Skip Navigation LinksHome > October 1994 - Volume 8 - Issue 10 > Surveillance of AIDS-defining conditions in the United State...
AIDS:
EPIDEMIOLOGY AND SOCIAL: PDF Only

Surveillance of AIDS-defining conditions in the United States.

Jones, Jeffrey L.; Hanson, Debra L.; Chu, Susan Y.; Fleming, Patricia L.; Hu, Dale J.; Ward, John W.; Adult/Adolescent Spectrum of HIV Disease Project Group

Collapse Box

Abstract

Objective: To examine the reporting of AIDS-defining illnesses using two national surveillance systems.

Methods: Comparison of AIDS indicator diseases reported to the national AIDS reporting system (ARS) for AIDS cases diagnosed from January 1990-December 1992 among individuals aged > 13 years in 10 metropolitan areas, with that observed in the Adult/Adolescent Spectrum of HIV Disease (ASD) project, a surveillance project that monitors the clinical diagnoses of HIV-infected individuals receiving medical care.

Results: In the 10 metropolitan areas, 39 265 individuals with AIDS were reported to ARS, and 5969 with AIDS had medical record reviews as part of ASD. At initial AIDS diagnosis, the number of indicator diseases reported to ARS was almost identical to the number observed in ASD (mean number of diagnoses, ARS 1.3; ASD 1.2). However, ASD recorded a greater number of diagnoses over time than ARS (mean number of indicator diagnoses > 12 months after initial diagnosis, ASD 2.3; ARS 1.4). Conditions that typically occur late in the course of AIDS such as Mycobacterium avium infection and cytomegalovirus disease, were more frequently recorded by ASD than by ARS.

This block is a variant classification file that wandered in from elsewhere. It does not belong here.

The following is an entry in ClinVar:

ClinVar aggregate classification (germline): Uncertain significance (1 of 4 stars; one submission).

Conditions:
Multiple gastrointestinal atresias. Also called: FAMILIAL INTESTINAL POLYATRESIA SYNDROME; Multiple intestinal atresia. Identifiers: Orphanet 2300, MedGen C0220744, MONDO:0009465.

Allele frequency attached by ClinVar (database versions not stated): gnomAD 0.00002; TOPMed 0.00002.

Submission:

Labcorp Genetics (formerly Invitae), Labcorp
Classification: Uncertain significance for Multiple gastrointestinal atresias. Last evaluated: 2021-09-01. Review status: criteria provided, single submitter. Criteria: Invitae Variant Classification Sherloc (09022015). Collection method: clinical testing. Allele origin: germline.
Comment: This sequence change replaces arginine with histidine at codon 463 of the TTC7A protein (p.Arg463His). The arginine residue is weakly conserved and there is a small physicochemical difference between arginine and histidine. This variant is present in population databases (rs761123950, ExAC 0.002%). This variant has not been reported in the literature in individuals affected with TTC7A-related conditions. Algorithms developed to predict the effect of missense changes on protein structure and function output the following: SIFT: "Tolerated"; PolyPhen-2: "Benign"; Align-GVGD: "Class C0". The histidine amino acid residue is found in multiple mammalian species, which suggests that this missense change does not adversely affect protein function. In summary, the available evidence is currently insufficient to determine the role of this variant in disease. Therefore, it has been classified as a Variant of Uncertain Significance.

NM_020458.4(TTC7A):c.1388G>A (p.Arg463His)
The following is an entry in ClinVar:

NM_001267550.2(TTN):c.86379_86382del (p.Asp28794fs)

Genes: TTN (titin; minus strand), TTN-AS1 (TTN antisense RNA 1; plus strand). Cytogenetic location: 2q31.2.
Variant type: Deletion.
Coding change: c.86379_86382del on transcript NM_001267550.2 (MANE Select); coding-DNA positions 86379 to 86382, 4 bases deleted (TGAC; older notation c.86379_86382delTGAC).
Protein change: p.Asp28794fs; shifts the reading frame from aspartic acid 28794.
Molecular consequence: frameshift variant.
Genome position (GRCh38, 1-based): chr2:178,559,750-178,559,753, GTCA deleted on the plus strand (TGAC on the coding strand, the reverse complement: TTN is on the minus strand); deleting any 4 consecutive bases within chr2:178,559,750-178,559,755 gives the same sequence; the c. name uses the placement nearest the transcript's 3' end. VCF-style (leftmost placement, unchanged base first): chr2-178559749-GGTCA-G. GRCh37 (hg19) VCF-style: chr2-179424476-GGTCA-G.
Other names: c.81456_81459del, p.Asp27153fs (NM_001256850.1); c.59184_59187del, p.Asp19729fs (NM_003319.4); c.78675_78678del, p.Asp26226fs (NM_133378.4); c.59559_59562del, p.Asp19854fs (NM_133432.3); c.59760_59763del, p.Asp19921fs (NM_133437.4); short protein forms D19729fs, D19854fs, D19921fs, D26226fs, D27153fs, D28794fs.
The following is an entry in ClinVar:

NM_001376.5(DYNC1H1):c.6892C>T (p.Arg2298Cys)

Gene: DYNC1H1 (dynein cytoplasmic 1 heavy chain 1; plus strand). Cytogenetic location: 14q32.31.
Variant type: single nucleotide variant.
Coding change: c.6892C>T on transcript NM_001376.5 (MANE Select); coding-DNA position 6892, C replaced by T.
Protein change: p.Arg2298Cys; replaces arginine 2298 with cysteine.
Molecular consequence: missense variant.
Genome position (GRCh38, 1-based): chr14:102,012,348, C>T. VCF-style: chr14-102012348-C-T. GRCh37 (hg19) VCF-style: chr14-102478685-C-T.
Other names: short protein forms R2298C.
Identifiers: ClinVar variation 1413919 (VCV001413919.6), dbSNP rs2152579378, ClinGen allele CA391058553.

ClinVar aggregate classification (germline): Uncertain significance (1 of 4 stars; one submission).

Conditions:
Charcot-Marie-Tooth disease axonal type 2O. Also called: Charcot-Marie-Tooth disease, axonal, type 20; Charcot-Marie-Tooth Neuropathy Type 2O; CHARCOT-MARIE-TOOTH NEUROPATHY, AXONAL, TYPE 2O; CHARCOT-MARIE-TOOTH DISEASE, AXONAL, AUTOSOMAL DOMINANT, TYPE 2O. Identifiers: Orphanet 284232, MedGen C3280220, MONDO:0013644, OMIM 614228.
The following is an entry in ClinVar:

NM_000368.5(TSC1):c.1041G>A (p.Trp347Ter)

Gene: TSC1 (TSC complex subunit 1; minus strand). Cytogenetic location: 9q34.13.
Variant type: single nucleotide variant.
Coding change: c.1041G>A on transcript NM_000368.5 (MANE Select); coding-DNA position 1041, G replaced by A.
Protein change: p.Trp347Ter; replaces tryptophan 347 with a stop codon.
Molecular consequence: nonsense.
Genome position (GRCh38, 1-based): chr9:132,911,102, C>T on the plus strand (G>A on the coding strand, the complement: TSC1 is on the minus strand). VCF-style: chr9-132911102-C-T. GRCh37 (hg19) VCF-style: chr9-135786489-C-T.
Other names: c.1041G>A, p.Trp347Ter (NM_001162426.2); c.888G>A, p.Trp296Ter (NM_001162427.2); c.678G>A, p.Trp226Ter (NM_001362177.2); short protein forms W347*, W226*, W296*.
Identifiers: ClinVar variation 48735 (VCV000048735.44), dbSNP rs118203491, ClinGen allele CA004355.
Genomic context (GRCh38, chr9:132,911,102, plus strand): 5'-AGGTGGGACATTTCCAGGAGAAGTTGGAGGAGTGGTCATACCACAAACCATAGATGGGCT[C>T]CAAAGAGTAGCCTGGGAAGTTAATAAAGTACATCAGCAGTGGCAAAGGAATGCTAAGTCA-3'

Conclusion: ARS provides complete, population-based information on the frequency of AIDS-defining conditions at initial diagnosis. However, specialized surveillance projects such as ASD are needed to accurately describe subsequent AIDS-defining conditions.

(C) Lippincott-Raven Publishers.

Login

Search for Similar Articles
You may search for similar articles that contain these same keywords or you may modify the keyword list to augment your search.